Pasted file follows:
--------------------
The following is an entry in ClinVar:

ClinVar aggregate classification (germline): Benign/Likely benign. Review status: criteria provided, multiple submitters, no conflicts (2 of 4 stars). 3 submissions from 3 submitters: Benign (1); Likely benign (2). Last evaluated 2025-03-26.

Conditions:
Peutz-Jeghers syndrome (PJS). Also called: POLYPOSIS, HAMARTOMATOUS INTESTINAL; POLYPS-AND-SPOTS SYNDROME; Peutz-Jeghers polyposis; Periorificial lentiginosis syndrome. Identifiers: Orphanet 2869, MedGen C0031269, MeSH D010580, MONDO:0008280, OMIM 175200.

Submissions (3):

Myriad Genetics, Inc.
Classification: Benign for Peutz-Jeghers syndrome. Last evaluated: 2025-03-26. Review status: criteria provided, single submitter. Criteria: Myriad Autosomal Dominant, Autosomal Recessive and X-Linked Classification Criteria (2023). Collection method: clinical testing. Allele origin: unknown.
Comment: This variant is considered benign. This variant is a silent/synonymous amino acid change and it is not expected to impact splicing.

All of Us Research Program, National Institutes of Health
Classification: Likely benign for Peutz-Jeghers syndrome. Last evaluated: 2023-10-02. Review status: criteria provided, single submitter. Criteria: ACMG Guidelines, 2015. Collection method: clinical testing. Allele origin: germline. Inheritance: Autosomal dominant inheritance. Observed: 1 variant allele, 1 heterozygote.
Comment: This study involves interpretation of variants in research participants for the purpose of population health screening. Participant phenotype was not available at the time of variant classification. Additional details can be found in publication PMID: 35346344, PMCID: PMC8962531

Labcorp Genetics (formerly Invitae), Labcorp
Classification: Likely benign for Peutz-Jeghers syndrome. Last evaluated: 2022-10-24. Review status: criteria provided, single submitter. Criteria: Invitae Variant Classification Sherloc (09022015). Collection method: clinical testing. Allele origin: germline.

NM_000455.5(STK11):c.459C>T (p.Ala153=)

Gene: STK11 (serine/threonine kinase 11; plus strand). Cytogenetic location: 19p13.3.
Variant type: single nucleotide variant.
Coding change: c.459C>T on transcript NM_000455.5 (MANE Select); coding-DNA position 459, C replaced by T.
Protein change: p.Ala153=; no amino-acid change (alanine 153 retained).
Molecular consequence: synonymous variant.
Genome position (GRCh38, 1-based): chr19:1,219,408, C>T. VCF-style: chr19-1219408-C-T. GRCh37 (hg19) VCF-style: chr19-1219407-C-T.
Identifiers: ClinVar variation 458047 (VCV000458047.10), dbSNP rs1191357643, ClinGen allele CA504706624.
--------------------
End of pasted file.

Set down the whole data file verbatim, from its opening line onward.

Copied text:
The following is an entry in ClinVar:

ClinVar aggregate classification (germline): Benign/Likely benign. Review status: criteria provided, multiple submitters, no conflicts (2 of 4 stars). 3 submissions from 3 submitters: Benign (1); Likely benign (2). Last evaluated 2025-03-26.

Conditions:
Peutz-Jeghers syndrome (PJS). Also called: POLYPOSIS, HAMARTOMATOUS INTESTINAL; POLYPS-AND-SPOTS SYNDROME; Peutz-Jeghers polyposis; Periorificial lentiginosis syndrome. Identifiers: Orphanet 2869, MedGen C0031269, MeSH D010580, MONDO:0008280, OMIM 175200.

Submissions (3):

Myriad Genetics, Inc.
Classification: Benign for Peutz-Jeghers syndrome. Last evaluated: 2025-03-26. Review status: criteria provided, single submitter. Criteria: Myriad Autosomal Dominant, Autosomal Recessive and X-Linked Classification Criteria (2023). Collection method: clinical testing. Allele origin: unknown.
Comment: This variant is considered benign. This variant is a silent/synonymous amino acid change and it is not expected to impact splicing.

All of Us Research Program, National Institutes of Health
Classification: Likely benign for Peutz-Jeghers syndrome. Last evaluated: 2023-10-02. Review status: criteria provided, single submitter. Criteria: ACMG Guidelines, 2015. Collection method: clinical testing. Allele origin: germline. Inheritance: Autosomal dominant inheritance. Observed: 1 variant allele, 1 heterozygote.
Comment: This study involves interpretation of variants in research participants for the purpose of population health screening. Participant phenotype was not available at the time of variant classification. Additional details can be found in publication PMID: 35346344, PMCID: PMC8962531

Labcorp Genetics (formerly Invitae), Labcorp
Classification: Likely benign for Peutz-Jeghers syndrome. Last evaluated: 2022-10-24. Review status: criteria provided, single submitter. Criteria: Invitae Variant Classification Sherloc (09022015). Collection method: clinical testing. Allele origin: germline.

NM_000455.5(STK11):c.459C>T (p.Ala153=)

Gene: STK11 (serine/threonine kinase 11; plus strand). Cytogenetic location: 19p13.3.
Variant type: single nucleotide variant.
Coding change: c.459C>T on transcript NM_000455.5 (MANE Select); coding-DNA position 459, C replaced by T.
Protein change: p.Ala153=; no amino-acid change (alanine 153 retained).
Molecular consequence: synonymous variant.
Genome position (GRCh38, 1-based): chr19:1,219,408, C>T. VCF-style: chr19-1219408-C-T. GRCh37 (hg19) VCF-style: chr19-1219407-C-T.
Identifiers: ClinVar variation 458047 (VCV000458047.10), dbSNP rs1191357643, ClinGen allele CA504706624.